Muscle power depends on protein. Not surprisingly, canine athletes that do not receive adequate dietary protein may suffer from fatigue and have a lacklustre attitude and performance. Nutritionists recommend feeding active dogs a diet made with highly digestible, quality protein sources.
Active dogs require more protein than sedentary ones. This is because active muscles undergo a natural process of building and breaking down muscle protein called protein turnover.
During and after exercise, protein turnover increases to meet the increasing metabolic needs of working dogs.¹
Elevated dietary protein complements the benefits of fat metabolism, since amino acids, the building blocks of protein, promote muscle growth and recovery.
Key protein building blocks, branched-chain amino acids, also become an important energy source in exercising muscles.²
Though dietary protein is important for dogs’ overall health and wellbeing, it is particularly important for active dogs that require more protein to meet their energy needs and fuel their muscles. To help support active dogs, it is recommended to feed food with a guaranteed level of protein at 26% or higher. Dogs that receive dietary protein at these optimal levels are more likely to perform at their full capacity.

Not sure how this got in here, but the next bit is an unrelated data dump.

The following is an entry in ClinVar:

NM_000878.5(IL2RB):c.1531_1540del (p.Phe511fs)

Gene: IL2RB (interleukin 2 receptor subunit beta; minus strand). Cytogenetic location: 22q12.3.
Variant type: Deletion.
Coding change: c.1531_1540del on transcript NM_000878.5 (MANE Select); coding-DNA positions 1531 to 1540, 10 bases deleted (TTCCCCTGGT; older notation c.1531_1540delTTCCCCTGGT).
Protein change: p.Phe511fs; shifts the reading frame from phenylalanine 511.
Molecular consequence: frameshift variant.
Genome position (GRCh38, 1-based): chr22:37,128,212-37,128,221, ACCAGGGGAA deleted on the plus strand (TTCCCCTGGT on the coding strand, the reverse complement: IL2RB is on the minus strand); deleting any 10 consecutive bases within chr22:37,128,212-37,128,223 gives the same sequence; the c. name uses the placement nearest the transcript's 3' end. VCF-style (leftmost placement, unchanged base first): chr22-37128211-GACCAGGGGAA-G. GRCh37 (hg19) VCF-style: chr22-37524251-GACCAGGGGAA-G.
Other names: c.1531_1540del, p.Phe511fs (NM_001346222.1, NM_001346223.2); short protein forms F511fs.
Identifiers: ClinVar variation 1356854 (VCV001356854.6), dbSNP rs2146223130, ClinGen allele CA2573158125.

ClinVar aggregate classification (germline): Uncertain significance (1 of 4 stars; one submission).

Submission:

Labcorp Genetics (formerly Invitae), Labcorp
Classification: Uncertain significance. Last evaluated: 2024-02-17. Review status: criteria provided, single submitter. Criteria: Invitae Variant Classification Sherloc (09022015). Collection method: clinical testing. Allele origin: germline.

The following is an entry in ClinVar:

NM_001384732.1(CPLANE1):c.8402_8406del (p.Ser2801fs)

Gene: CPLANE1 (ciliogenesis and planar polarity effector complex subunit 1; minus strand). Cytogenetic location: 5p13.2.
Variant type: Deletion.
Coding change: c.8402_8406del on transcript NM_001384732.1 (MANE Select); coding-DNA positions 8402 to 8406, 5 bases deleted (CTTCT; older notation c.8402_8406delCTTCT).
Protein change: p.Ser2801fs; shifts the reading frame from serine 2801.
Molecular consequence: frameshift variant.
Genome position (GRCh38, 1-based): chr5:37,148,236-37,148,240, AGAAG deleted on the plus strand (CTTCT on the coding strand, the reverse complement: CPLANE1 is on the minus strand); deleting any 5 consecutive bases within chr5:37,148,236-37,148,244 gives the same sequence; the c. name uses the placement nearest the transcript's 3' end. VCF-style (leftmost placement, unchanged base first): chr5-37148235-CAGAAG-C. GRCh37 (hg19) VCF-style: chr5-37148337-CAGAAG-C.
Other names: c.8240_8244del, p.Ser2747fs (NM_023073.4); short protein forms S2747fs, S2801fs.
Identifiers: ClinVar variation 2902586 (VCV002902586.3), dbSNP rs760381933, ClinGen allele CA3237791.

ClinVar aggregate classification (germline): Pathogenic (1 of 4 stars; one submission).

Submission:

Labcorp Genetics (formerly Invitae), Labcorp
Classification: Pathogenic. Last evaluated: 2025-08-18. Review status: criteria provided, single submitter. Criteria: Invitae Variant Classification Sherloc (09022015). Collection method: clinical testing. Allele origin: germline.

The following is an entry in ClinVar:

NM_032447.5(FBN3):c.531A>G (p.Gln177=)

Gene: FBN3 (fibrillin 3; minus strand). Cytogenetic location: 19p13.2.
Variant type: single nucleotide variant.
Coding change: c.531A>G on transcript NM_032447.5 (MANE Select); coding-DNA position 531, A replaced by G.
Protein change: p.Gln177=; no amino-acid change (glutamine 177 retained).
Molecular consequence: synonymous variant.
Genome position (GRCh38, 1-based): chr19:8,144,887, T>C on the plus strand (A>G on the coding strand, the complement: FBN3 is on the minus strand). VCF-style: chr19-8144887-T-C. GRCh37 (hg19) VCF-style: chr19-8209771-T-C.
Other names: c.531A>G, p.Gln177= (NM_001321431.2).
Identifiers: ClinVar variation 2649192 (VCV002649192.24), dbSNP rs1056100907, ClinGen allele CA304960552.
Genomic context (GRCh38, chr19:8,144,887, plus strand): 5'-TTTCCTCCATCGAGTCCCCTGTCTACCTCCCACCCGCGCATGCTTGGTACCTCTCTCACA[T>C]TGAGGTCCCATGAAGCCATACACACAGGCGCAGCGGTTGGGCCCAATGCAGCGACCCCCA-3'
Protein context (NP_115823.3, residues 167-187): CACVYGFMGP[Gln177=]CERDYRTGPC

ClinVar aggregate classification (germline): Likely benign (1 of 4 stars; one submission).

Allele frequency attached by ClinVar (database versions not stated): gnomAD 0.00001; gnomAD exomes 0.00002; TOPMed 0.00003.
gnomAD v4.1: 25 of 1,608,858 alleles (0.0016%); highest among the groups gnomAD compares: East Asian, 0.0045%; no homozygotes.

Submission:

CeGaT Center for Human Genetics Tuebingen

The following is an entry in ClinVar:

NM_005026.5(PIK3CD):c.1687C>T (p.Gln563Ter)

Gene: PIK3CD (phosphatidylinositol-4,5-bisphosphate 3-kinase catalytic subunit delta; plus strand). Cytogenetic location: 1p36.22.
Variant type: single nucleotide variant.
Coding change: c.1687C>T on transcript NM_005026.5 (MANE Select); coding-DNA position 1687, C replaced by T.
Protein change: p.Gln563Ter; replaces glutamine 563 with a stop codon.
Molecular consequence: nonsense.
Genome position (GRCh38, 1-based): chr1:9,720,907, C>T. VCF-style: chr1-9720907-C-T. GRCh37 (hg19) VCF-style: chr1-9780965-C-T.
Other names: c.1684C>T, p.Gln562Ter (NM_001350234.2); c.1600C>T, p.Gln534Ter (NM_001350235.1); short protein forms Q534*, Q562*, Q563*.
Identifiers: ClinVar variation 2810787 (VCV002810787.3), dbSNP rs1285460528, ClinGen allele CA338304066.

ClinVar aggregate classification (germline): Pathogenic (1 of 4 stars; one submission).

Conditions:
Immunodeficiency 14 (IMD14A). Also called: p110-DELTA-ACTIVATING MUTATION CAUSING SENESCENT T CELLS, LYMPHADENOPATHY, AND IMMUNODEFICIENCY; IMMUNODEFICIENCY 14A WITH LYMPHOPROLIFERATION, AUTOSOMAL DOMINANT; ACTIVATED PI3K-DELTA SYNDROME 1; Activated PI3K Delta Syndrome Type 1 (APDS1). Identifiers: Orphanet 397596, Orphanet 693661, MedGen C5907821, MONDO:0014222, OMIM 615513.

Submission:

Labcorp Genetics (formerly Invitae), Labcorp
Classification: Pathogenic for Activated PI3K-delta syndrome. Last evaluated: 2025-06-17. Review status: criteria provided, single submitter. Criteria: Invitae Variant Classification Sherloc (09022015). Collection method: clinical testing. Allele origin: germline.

It is important that you feed the right diet for your dog throughout their life, as nutritional requirements can be different for many reasons, such as age, activity levels and breed-specific needs. Please check with your vet about your dog’s nutritional requirements in regards to their age, breed and activity level.
Exercise is a natural stress that challenges the immune system and accelerates the body’s protein metabolism and muscle breakdown.
Suboptimal nutrient ingestion and/or inadequate recovery time from exercise can impair a dog’s immune system. Muscle breakdown continues after exercise until a dog is fed, which is why it is important to rehydrate and feed after exercise, as it aids in fuelling a dog’s recovering body. The nutrients in the food provide the building blocks to allow the muscles to switch from breakdown to rebuilding.
¹ Blomstrand E, Eliasson J, Karlsson H, Kohnke R. Branched-Chain Amino Acids Activate Key Enzymes in Protein Synthesis after Physical Exercise. Journal of Nutrition. 2006;136:269S-273S.
² Henriksson J, et al. Effect of Exercise on Amino Acid Concentrations in Skeletal Muscle and Plasma. Journal of Experimental Biology. 1991:160:149-165.